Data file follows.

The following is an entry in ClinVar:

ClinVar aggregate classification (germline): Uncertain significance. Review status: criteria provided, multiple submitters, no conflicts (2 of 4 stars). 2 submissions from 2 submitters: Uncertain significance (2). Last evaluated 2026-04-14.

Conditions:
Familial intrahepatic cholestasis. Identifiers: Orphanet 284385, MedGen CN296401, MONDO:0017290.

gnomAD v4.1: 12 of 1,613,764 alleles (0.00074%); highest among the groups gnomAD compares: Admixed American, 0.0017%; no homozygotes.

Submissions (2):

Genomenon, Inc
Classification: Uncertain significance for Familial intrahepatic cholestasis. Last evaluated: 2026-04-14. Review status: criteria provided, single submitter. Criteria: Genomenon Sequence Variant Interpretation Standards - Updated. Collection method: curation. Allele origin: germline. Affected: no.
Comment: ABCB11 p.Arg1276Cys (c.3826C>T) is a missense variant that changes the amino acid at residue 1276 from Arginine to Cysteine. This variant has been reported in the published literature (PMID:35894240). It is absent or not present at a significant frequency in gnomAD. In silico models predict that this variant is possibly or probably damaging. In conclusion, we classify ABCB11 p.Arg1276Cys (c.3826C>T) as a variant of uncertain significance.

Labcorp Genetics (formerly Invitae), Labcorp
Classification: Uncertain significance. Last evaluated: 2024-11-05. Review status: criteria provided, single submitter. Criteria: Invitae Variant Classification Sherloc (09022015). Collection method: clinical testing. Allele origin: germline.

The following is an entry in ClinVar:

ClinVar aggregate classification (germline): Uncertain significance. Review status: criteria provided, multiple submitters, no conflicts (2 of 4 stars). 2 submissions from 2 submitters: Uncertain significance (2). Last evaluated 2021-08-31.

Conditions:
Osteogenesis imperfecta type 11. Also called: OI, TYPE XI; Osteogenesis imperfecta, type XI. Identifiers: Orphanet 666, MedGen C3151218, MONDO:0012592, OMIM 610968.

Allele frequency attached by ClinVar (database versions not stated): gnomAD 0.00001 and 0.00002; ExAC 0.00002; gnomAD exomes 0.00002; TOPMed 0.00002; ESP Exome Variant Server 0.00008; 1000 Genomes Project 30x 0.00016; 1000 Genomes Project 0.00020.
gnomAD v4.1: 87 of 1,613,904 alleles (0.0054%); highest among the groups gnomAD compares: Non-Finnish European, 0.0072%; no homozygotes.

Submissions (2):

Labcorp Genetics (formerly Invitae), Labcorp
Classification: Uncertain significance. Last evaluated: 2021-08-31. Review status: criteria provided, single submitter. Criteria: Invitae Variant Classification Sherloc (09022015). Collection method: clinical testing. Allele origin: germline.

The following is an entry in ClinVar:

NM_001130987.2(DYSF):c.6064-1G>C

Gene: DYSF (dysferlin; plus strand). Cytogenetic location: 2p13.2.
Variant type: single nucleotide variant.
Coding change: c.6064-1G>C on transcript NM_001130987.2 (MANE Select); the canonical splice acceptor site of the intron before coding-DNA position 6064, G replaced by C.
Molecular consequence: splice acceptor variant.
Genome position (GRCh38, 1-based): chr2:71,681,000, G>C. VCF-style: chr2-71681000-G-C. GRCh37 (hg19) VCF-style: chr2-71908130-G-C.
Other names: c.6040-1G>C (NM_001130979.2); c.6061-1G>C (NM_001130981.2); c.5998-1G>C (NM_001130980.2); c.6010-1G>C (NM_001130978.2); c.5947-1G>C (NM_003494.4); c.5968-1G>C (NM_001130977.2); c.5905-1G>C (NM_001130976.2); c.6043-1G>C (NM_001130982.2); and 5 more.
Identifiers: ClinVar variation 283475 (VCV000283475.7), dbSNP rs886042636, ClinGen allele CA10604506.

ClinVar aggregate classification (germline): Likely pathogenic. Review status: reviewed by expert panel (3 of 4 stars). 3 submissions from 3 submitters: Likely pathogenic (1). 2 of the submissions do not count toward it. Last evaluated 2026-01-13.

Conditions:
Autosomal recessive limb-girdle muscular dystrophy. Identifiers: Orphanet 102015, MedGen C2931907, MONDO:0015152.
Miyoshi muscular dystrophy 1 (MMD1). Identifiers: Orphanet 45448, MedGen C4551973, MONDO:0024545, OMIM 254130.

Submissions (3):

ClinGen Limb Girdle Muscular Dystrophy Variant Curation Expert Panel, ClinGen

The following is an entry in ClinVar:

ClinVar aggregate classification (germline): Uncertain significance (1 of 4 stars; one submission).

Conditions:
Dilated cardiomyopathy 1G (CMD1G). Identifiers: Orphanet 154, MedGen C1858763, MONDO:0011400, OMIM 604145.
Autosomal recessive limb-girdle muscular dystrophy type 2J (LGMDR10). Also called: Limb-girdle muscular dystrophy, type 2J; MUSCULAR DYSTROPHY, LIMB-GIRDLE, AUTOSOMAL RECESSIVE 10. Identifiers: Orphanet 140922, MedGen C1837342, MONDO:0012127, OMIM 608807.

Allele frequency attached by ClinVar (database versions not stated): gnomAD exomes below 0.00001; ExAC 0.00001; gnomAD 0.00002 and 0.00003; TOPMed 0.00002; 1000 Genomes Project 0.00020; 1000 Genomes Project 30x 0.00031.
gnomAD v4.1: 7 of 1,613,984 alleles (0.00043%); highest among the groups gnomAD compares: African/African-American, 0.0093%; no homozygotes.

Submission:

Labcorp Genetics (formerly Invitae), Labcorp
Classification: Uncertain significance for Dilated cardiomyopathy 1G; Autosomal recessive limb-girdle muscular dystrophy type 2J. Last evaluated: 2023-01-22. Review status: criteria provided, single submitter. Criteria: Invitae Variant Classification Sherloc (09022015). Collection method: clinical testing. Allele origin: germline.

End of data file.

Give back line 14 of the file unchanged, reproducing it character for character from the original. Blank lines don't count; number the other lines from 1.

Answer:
Conditions: